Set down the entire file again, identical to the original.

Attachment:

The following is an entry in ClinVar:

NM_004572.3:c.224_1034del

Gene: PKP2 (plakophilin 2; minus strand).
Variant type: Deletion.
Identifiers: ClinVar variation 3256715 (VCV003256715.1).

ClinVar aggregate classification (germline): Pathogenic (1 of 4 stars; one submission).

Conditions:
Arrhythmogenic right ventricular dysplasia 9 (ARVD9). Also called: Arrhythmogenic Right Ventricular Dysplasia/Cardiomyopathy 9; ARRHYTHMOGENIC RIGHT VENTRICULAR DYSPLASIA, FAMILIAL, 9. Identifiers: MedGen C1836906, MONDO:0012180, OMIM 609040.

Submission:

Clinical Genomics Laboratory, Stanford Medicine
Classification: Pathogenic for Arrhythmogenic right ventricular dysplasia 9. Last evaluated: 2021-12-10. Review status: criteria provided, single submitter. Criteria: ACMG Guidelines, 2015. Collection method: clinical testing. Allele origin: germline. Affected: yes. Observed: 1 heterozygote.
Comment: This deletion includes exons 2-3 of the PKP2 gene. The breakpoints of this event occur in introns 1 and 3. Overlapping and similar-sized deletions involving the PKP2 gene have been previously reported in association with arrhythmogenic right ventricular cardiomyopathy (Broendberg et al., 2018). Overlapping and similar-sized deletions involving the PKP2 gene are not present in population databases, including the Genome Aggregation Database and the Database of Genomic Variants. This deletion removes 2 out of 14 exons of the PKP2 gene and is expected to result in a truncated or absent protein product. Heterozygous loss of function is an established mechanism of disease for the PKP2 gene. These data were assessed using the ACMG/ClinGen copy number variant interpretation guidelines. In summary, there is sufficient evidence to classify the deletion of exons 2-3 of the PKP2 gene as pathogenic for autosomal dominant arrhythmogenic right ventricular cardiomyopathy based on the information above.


The following is an entry in ClinVar:

NM_004572.3:c.224_1034del

Gene: PKP2 (plakophilin 2; minus strand).
Variant type: Deletion.
Identifiers: ClinVar variation 3256715 (VCV003256715.1).

ClinVar aggregate classification (germline): Pathogenic (1 of 4 stars; one submission).

Conditions:
Arrhythmogenic right ventricular dysplasia 9 (ARVD9). Also called: Arrhythmogenic Right Ventricular Dysplasia/Cardiomyopathy 9; ARRHYTHMOGENIC RIGHT VENTRICULAR DYSPLASIA, FAMILIAL, 9. Identifiers: MedGen C1836906, MONDO:0012180, OMIM 609040.

Submission:

Clinical Genomics Laboratory, Stanford Medicine
Classification: Pathogenic for Arrhythmogenic right ventricular dysplasia 9. Last evaluated: 2021-12-10. Review status: criteria provided, single submitter. Criteria: ACMG Guidelines, 2015. Collection method: clinical testing. Allele origin: germline. Affected: yes. Observed: 1 heterozygote.
Comment: This deletion includes exons 2-3 of the PKP2 gene. The breakpoints of this event occur in introns 1 and 3. Overlapping and similar-sized deletions involving the PKP2 gene have been previously reported in association with arrhythmogenic right ventricular cardiomyopathy (Broendberg et al., 2018). Overlapping and similar-sized deletions involving the PKP2 gene are not present in population databases, including the Genome Aggregation Database and the Database of Genomic Variants. This deletion removes 2 out of 14 exons of the PKP2 gene and is expected to result in a truncated or absent protein product. Heterozygous loss of function is an established mechanism of disease for the PKP2 gene. These data were assessed using the ACMG/ClinGen copy number variant interpretation guidelines. In summary, there is sufficient evidence to classify the deletion of exons 2-3 of the PKP2 gene as pathogenic for autosomal dominant arrhythmogenic right ventricular cardiomyopathy based on the information above.